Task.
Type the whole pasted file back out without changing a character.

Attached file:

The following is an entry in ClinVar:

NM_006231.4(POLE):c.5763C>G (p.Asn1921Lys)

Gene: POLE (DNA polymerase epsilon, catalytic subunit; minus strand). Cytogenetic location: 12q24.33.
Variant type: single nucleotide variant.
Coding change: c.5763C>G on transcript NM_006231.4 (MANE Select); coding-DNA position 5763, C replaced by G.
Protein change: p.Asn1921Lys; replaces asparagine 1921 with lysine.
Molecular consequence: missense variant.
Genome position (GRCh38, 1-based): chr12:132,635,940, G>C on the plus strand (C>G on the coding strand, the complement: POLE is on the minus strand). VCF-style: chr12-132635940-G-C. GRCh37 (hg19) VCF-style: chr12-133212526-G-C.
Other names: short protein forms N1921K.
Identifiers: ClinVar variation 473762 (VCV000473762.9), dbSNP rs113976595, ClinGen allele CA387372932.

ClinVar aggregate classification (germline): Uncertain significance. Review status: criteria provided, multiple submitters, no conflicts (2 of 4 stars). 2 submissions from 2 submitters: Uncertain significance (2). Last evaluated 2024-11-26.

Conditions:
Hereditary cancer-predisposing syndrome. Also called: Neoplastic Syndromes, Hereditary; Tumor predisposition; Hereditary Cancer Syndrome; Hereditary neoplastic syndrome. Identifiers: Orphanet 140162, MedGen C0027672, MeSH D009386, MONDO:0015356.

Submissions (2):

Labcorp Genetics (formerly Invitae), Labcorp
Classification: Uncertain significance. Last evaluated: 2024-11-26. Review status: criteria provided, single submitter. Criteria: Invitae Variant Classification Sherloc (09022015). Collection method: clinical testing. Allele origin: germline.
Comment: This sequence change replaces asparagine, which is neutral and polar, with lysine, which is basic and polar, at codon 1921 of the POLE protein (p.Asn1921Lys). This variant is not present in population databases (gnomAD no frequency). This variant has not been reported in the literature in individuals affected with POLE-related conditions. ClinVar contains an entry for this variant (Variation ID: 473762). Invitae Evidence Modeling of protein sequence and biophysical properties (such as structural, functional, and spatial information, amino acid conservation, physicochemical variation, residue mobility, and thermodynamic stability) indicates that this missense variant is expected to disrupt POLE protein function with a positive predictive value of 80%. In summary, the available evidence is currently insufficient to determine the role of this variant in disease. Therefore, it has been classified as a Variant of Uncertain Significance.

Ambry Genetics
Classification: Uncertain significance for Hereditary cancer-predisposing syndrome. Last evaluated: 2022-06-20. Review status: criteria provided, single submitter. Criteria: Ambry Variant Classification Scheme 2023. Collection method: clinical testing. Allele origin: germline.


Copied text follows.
The following is an entry in ClinVar:

NM_006231.4(POLE):c.5763C>G (p.Asn1921Lys)

Gene: POLE (DNA polymerase epsilon, catalytic subunit; minus strand). Cytogenetic location: 12q24.33.
Variant type: single nucleotide variant.
Coding change: c.5763C>G on transcript NM_006231.4 (MANE Select); coding-DNA position 5763, C replaced by G.
Protein change: p.Asn1921Lys; replaces asparagine 1921 with lysine.
Molecular consequence: missense variant.
Genome position (GRCh38, 1-based): chr12:132,635,940, G>C on the plus strand (C>G on the coding strand, the complement: POLE is on the minus strand). VCF-style: chr12-132635940-G-C. GRCh37 (hg19) VCF-style: chr12-133212526-G-C.
Other names: short protein forms N1921K.
Identifiers: ClinVar variation 473762 (VCV000473762.9), dbSNP rs113976595, ClinGen allele CA387372932.

ClinVar aggregate classification (germline): Uncertain significance. Review status: criteria provided, multiple submitters, no conflicts (2 of 4 stars). 2 submissions from 2 submitters: Uncertain significance (2). Last evaluated 2024-11-26.

Conditions:
Hereditary cancer-predisposing syndrome. Also called: Neoplastic Syndromes, Hereditary; Tumor predisposition; Hereditary Cancer Syndrome; Hereditary neoplastic syndrome. Identifiers: Orphanet 140162, MedGen C0027672, MeSH D009386, MONDO:0015356.

Submissions (2):

Labcorp Genetics (formerly Invitae), Labcorp
Classification: Uncertain significance. Last evaluated: 2024-11-26. Review status: criteria provided, single submitter. Criteria: Invitae Variant Classification Sherloc (09022015). Collection method: clinical testing. Allele origin: germline.
Comment: This sequence change replaces asparagine, which is neutral and polar, with lysine, which is basic and polar, at codon 1921 of the POLE protein (p.Asn1921Lys). This variant is not present in population databases (gnomAD no frequency). This variant has not been reported in the literature in individuals affected with POLE-related conditions. ClinVar contains an entry for this variant (Variation ID: 473762). Invitae Evidence Modeling of protein sequence and biophysical properties (such as structural, functional, and spatial information, amino acid conservation, physicochemical variation, residue mobility, and thermodynamic stability) indicates that this missense variant is expected to disrupt POLE protein function with a positive predictive value of 80%. In summary, the available evidence is currently insufficient to determine the role of this variant in disease. Therefore, it has been classified as a Variant of Uncertain Significance.

Ambry Genetics
Classification: Uncertain significance for Hereditary cancer-predisposing syndrome. Last evaluated: 2022-06-20. Review status: criteria provided, single submitter. Criteria: Ambry Variant Classification Scheme 2023. Collection method: clinical testing. Allele origin: germline.